Workplace pensions provider Now:Pensions has proposed charging employers a maximum monthly service charge of £40 as part of a consulation to give small employers the opportunity to say exactly what they want and need from their auto enrolment provider.
Using feedback from the consultation, in January 2016, Now:Pensions said it will “enhance” its proposition to specifically meet the needs of smaller firms.
For firms stating from 2016 onwards, there will be a monthly service charge of no more than £40 per employer, however the exact level of the fee and nature of the proposition will be determined following the conclusion of the consultation.
The launch of this charge will not apply to any firm that already has an accepted contract with Now:Pensions even if they are staging in 2016 or beyond.
Now:Pension’s new proposition is likely to include online support such as screen share and live chat, longer contact centre opening hours (evenings and weekends) and a named individual to support employers with any issues that may arise, following initial conversations with employers and their advisers.
Now:Pension’s move follows that of Standard Life, which charges employers a monthly fee.
In April last year, Standard Life announced it will introduce a ‘scheme management fee’ of £100 per month for smaller employers with modest contributions who have previously agreed terms with the provider that are above the 0.75 per cent scheme charge cap.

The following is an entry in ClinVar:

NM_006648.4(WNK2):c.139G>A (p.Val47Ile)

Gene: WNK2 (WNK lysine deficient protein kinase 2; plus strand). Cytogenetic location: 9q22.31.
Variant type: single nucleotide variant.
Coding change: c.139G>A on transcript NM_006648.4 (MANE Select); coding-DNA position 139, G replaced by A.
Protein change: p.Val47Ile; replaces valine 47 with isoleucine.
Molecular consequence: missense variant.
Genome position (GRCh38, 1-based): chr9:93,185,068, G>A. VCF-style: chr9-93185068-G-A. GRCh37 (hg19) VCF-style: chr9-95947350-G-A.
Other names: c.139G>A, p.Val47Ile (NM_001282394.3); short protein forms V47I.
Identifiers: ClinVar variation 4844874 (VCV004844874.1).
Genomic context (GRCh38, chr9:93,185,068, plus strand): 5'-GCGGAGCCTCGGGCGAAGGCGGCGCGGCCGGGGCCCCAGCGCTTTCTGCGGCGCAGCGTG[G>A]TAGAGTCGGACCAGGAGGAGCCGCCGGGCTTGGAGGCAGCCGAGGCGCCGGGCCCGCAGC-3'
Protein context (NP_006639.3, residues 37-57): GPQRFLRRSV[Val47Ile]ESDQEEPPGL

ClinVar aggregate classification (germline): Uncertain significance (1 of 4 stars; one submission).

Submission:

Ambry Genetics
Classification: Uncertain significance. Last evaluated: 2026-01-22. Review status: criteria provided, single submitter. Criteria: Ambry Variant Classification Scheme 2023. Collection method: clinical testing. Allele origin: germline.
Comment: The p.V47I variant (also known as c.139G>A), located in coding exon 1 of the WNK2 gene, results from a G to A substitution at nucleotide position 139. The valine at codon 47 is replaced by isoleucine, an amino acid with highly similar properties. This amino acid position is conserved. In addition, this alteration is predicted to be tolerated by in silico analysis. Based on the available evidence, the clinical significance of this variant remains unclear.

According to figures from The Pensions Regulator, of the 1.8m employers yet to stage from now until 2018, 1.2m employ between one and four workers while 16 per cent (288,000) employ between five and nine workers and 17 per cent (306,000) employ between 10 and 49 workers.
More than 500,000 firms will stage in 2016 alone.
Morten Nilsson, chief executive of Now:Pensions, said: “We want to keep the doors open for everyone and provide the right support but the market is becoming more challenging and we’ve been giving careful consideration to how we maintain this promise on a sustainable, commercial basis.
“Unlike the companies that have gone before them, most small businesses do not have any in-house pensions expertise, they are also less likely to have the benefit of an adviser. As a result, smaller companies will undoubtedly need more guidance, not only as they go through the staging process but also on an ongoing basis.
“We want to offer all firms, regardless of their size, the help they need but to do this we will need to charge for our services. This consultation will pinpoint exactly what small employers want so we can develop our proposition to precisely meet their needs.”
The consultation runs from 17 September until 29 October. The outcome of the consultation will be published before the end of the year.